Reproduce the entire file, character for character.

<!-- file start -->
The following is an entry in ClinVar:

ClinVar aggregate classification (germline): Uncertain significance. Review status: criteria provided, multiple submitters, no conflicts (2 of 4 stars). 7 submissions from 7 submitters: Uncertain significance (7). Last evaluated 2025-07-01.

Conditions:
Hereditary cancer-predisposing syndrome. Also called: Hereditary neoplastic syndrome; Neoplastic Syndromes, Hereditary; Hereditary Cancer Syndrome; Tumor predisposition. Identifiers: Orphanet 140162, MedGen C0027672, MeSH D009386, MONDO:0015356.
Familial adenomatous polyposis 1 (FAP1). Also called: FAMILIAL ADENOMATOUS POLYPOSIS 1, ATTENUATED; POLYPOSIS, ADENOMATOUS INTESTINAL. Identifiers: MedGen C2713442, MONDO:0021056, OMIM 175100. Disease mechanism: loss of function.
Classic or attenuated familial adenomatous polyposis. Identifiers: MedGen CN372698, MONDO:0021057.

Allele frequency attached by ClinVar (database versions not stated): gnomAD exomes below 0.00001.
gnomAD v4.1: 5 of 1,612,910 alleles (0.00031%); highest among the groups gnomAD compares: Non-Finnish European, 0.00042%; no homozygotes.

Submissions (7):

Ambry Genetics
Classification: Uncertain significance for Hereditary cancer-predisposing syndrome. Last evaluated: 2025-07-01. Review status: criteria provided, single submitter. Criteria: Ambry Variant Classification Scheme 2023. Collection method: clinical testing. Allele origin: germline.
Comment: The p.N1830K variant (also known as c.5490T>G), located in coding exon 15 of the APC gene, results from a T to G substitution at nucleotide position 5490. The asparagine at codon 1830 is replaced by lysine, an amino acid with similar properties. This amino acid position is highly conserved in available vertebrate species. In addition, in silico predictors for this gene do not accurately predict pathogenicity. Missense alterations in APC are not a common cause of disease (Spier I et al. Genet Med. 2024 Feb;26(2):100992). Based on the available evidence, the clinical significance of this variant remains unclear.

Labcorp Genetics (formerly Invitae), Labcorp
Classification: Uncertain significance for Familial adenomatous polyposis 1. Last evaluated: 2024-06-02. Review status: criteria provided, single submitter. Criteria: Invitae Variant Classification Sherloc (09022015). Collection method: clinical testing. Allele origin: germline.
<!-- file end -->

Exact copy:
The following is an entry in ClinVar:

ClinVar aggregate classification (germline): Uncertain significance. Review status: criteria provided, multiple submitters, no conflicts (2 of 4 stars). 7 submissions from 7 submitters: Uncertain significance (7). Last evaluated 2025-07-01.

Conditions:
Hereditary cancer-predisposing syndrome. Also called: Hereditary neoplastic syndrome; Neoplastic Syndromes, Hereditary; Hereditary Cancer Syndrome; Tumor predisposition. Identifiers: Orphanet 140162, MedGen C0027672, MeSH D009386, MONDO:0015356.
Familial adenomatous polyposis 1 (FAP1). Also called: FAMILIAL ADENOMATOUS POLYPOSIS 1, ATTENUATED; POLYPOSIS, ADENOMATOUS INTESTINAL. Identifiers: MedGen C2713442, MONDO:0021056, OMIM 175100. Disease mechanism: loss of function.
Classic or attenuated familial adenomatous polyposis. Identifiers: MedGen CN372698, MONDO:0021057.

Allele frequency attached by ClinVar (database versions not stated): gnomAD exomes below 0.00001.
gnomAD v4.1: 5 of 1,612,910 alleles (0.00031%); highest among the groups gnomAD compares: Non-Finnish European, 0.00042%; no homozygotes.

Submissions (7):

Ambry Genetics
Classification: Uncertain significance for Hereditary cancer-predisposing syndrome. Last evaluated: 2025-07-01. Review status: criteria provided, single submitter. Criteria: Ambry Variant Classification Scheme 2023. Collection method: clinical testing. Allele origin: germline.
Comment: The p.N1830K variant (also known as c.5490T>G), located in coding exon 15 of the APC gene, results from a T to G substitution at nucleotide position 5490. The asparagine at codon 1830 is replaced by lysine, an amino acid with similar properties. This amino acid position is highly conserved in available vertebrate species. In addition, in silico predictors for this gene do not accurately predict pathogenicity. Missense alterations in APC are not a common cause of disease (Spier I et al. Genet Med. 2024 Feb;26(2):100992). Based on the available evidence, the clinical significance of this variant remains unclear.

Labcorp Genetics (formerly Invitae), Labcorp
Classification: Uncertain significance for Familial adenomatous polyposis 1. Last evaluated: 2024-06-02. Review status: criteria provided, single submitter. Criteria: Invitae Variant Classification Sherloc (09022015). Collection method: clinical testing. Allele origin: germline.